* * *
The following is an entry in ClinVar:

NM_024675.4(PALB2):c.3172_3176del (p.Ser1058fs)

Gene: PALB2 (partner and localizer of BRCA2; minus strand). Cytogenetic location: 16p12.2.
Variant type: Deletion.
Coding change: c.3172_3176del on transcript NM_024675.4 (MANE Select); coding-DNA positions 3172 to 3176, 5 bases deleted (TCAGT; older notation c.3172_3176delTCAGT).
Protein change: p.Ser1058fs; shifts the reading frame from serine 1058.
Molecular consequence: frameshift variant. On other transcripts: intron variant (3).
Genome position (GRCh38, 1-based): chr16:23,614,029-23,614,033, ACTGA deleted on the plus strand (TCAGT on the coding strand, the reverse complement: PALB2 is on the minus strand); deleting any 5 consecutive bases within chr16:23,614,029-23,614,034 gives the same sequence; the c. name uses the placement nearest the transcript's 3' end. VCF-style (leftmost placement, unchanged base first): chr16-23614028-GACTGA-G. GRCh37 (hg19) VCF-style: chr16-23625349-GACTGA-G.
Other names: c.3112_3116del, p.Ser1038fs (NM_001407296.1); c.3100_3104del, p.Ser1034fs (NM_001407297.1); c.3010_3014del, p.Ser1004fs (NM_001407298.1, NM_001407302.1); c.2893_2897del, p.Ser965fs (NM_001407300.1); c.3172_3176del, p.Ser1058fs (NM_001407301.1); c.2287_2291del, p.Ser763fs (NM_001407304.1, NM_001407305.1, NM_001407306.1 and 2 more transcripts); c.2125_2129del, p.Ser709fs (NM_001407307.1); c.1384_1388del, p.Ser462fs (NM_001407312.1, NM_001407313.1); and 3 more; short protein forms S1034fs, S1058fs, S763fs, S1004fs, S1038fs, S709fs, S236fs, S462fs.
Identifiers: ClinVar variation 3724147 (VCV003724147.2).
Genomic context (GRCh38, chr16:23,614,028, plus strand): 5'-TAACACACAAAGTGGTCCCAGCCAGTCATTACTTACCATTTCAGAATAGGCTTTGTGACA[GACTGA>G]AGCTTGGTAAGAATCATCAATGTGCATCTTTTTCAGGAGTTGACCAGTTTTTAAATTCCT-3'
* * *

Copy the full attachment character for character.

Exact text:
The following is an entry in ClinVar:

NM_024675.4(PALB2):c.3172_3176del (p.Ser1058fs)

Gene: PALB2 (partner and localizer of BRCA2; minus strand). Cytogenetic location: 16p12.2.
Variant type: Deletion.
Coding change: c.3172_3176del on transcript NM_024675.4 (MANE Select); coding-DNA positions 3172 to 3176, 5 bases deleted (TCAGT; older notation c.3172_3176delTCAGT).
Protein change: p.Ser1058fs; shifts the reading frame from serine 1058.
Molecular consequence: frameshift variant. On other transcripts: intron variant (3).
Genome position (GRCh38, 1-based): chr16:23,614,029-23,614,033, ACTGA deleted on the plus strand (TCAGT on the coding strand, the reverse complement: PALB2 is on the minus strand); deleting any 5 consecutive bases within chr16:23,614,029-23,614,034 gives the same sequence; the c. name uses the placement nearest the transcript's 3' end. VCF-style (leftmost placement, unchanged base first): chr16-23614028-GACTGA-G. GRCh37 (hg19) VCF-style: chr16-23625349-GACTGA-G.
Other names: c.3112_3116del, p.Ser1038fs (NM_001407296.1); c.3100_3104del, p.Ser1034fs (NM_001407297.1); c.3010_3014del, p.Ser1004fs (NM_001407298.1, NM_001407302.1); c.2893_2897del, p.Ser965fs (NM_001407300.1); c.3172_3176del, p.Ser1058fs (NM_001407301.1); c.2287_2291del, p.Ser763fs (NM_001407304.1, NM_001407305.1, NM_001407306.1 and 2 more transcripts); c.2125_2129del, p.Ser709fs (NM_001407307.1); c.1384_1388del, p.Ser462fs (NM_001407312.1, NM_001407313.1); and 3 more; short protein forms S1034fs, S1058fs, S763fs, S1004fs, S1038fs, S709fs, S236fs, S462fs.
Identifiers: ClinVar variation 3724147 (VCV003724147.2).
Genomic context (GRCh38, chr16:23,614,028, plus strand): 5'-TAACACACAAAGTGGTCCCAGCCAGTCATTACTTACCATTTCAGAATAGGCTTTGTGACA[GACTGA>G]AGCTTGGTAAGAATCATCAATGTGCATCTTTTTCAGGAGTTGACCAGTTTTTAAATTCCT-3'